Only a few short days ago, Paul Jeffrey of RaceDepartment.com pushed out a mid-season review of sorts for PC racing simulators Automobilista and Assetto Corsa, detailing how each simulator had evolved under the guidance of both Reiza Studios and Kunos Simulazioni respectively. The lengthy piece served as a solid positive recap that described the evolution of both titles throughout the 2016 calendar year, outlining the major changes fans of each game had been subjected to during the now all-too-common ongoing development cycles, which see products receiving major updates while in the hands of the consumers. However, in a rather shocking turn of events, some important individuals used the comments section of this celebratory article to voice their complaints with a genre that has unfortunately become a bit of a university laboratory, as finished video games have now been replaced with eternal science projects lacking any sort of completion date.
Sim racing YouTube personality Matt Orr, known better by his stage name of Empty Box, penned a highly uncharacteristic reply early on in the thread’s lifespan chronicling his lack of satisfaction with the genre as a whole. Orr draws attention to the lack of progress Reiza Studios have made on Automobilista – an issue some are basically choosing to ignore due to their allegiance to the developer – and voices his concern on whether Reiza 2017 will ever materialize within a reasonable time frame considering how racing simulator developers consistently struggle to meet self-imposed deadlines. Orr ends his post by listing a string of slow-to-be-implemented features in other titles, and finally states stating sim racing as a whole has “gone off the deep end.” Pretty shocking for a guy that many deem to be the ambassador of the community, the anti-PRC, if you will. This is someone who is supposed to enjoy sim racing for what it is, and right now, he’s not.
But Matt wasn’t finished. After triggering a firestorm of comments that jumped on the popular YouTube personality for seemingly pulling a 180 in his stance on his favorite line of games, Matt responded with an extremely blunt take on the status of the genre. In an ironic twist of events, Orr believes the eternal quest for maximum simulation value to begin with – no, this is not a joke – has caused developers to basically ignore the traditional concept of finishing a game, instead pursuing a reality where “endless tire model updates” and “endless whatever updates” take precedence over creating a product that is enjoyable for customers to play, front to back. In Matt’s words, “game value is the problem with racing simulators.”
And I have to agree with him. Drivetrain flex added nothing to iRacing, and it’s certainly not worth a fancy loading screen discussing the identical matter in RaceRoom Racing Experience as well. Most real life drivers were completely fine with how the beta version of iRacing’s New Tire Model handled back in the summer of 2011 – nobody in their right mind went on the forums and begged David Kaemmer to spend the next five years continuously updating the tire model at the expense of other unfinished or wonky elements in the physics engine. A whole bunch of people felt Assetto Corsa drove fine during the spring of 2014, and maybe needed a minor refinement or two based on user feedback – not ten fucking tire models while fans sat around on message boards asking for pace cars or night racing. And as Matt said in the posts I’ve supplied above, Automobilista is actually behind schedule right now. Reiza Studios are instead choosing to talk about a New ECU Model so two or three cars handle a bit better under acceleration – even though not a whole lot of people were complaining to begin with, and there is still much to be done according to Reiza’s outline for the sim – a title that has less than a year remaining in it’s lifespan before the next one is supposed to hit.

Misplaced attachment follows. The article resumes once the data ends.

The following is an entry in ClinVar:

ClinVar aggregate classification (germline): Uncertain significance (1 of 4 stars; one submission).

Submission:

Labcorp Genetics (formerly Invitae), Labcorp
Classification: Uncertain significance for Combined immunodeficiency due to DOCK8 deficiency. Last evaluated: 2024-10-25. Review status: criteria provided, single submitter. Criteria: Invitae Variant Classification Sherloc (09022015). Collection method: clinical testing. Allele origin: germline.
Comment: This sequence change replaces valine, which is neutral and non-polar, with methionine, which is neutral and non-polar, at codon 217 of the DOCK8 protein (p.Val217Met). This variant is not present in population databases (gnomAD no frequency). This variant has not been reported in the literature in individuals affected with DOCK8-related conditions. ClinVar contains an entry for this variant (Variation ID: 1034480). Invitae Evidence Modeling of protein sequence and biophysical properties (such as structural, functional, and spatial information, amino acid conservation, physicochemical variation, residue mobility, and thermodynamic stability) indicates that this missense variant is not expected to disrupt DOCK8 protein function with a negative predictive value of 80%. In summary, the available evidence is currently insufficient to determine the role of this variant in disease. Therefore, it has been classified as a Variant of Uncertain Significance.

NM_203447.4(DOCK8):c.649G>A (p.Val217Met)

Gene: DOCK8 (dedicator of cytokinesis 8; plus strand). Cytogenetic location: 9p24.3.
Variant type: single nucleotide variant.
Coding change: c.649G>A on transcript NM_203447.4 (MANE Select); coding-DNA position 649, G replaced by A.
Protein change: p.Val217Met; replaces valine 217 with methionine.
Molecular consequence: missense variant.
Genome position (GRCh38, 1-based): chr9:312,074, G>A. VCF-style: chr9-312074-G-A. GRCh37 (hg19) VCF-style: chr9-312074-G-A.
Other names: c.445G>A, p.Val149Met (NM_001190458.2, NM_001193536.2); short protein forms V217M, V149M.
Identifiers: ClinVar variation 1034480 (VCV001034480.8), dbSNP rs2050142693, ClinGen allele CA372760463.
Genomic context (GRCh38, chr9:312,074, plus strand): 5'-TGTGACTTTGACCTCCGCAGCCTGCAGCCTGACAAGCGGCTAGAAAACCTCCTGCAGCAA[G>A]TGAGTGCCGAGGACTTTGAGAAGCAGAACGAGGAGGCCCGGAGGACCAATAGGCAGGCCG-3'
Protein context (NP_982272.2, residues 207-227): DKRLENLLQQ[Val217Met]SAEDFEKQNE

Does it look like the game they’ve described? Nope, not even close. It’s another rFactor. Still excited for those ECU changes? I think not.
Simulation Value, in the most ironic chain of events, has basically ruined sim racing. Developers jerk each other off – as well as the community members whom they grow attached to – obsessing over details that are basically insignificant or impossible to notice for the average user, yet due to the size of their teams, not a whole lot else gets done to ensure the game itself is a complete and enjoyable product. Now, this would be fine if developers were releasing a re-package of NASCAR: Dirt to Daytona or Need for Speed Pro Street over and over again, but they’re not. There’s no career mode. There never is. There’s no tutorial mode or racing school, that’s now a thing of the past that only GTR 2 owners talk about. There’s nothing to unlock, no compelling artificial intelligence to race against when your buddies aren’t online, no in-house livery editor to throw together a nice ride at the click of a button, no XP level to grind out and swing around online as a massive virtual phallus, no upgrades to buy for your car or your shop, no cars to collect and switch between based on the location, no damage to repair as a punishment for your driving sins, no killer tunes by bands you haven’t heard of, and racing online requires gaining entry into a virtual tree house just to have a semi-decent field of drivers on the grid for one night out of the week.
Each new title is an old sandbox like the one before it. And there’s an increasing amount of people who’d like to do more than just aimlessly play in an empty sandbox, rather than be handed a slightly different shovel every two months.